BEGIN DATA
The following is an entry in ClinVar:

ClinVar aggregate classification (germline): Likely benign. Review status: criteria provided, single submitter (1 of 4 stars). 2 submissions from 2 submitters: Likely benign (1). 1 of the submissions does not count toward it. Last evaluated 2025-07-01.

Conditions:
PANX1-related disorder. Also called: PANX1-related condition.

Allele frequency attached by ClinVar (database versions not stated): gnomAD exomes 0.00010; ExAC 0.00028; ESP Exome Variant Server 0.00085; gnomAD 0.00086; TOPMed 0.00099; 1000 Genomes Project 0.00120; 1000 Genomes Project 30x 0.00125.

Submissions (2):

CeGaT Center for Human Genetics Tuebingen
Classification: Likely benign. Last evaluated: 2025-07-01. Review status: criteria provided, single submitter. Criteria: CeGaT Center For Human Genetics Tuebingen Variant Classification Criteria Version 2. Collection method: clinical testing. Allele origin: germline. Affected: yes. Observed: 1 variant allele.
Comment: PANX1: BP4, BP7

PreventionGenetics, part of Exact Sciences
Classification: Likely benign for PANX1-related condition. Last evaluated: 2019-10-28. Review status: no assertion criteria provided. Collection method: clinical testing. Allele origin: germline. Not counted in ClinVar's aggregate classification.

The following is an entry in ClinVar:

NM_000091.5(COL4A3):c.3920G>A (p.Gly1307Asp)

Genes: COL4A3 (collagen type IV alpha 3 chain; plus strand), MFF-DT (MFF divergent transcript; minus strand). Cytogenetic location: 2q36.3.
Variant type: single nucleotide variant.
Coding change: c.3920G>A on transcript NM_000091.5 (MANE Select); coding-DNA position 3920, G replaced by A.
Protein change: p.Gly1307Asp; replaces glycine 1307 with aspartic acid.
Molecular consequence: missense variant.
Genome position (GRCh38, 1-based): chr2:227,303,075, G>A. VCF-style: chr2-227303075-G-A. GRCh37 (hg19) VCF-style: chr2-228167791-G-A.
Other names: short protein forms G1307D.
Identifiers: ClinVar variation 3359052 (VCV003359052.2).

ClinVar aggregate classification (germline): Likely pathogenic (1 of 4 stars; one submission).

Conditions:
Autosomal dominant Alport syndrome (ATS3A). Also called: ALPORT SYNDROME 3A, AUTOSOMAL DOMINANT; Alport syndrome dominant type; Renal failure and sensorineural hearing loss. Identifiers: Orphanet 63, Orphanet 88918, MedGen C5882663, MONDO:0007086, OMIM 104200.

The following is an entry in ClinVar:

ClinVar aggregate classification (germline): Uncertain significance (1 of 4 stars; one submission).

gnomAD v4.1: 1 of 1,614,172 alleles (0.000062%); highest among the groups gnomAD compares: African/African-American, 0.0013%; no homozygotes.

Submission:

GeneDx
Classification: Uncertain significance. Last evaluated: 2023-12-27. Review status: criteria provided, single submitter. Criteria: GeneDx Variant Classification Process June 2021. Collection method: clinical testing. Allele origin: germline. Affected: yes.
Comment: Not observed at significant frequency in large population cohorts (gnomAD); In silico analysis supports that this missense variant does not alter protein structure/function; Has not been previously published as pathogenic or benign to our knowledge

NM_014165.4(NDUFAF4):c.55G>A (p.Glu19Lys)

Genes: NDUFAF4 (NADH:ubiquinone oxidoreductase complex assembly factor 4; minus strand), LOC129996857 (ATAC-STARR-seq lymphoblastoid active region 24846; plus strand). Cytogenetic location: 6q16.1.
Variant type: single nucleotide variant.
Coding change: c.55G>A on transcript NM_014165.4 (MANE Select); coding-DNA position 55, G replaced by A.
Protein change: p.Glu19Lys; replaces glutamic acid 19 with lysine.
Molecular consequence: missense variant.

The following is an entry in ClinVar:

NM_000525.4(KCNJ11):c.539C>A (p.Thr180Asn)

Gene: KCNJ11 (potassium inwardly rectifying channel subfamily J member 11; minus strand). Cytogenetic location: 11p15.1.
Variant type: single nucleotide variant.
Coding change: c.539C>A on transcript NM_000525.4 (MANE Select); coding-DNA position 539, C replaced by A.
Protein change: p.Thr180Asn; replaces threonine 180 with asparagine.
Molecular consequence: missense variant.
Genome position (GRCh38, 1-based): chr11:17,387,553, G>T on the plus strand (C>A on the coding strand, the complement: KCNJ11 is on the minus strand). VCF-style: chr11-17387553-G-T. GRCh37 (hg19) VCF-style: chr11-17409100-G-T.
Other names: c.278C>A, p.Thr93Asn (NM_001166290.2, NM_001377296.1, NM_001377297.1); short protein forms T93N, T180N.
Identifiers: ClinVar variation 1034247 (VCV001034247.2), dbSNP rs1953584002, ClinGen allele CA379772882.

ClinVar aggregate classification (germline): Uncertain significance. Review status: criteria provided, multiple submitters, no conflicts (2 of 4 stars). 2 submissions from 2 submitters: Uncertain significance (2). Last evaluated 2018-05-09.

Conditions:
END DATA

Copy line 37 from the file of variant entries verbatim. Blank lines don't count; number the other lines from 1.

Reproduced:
Molecular consequence: missense variant.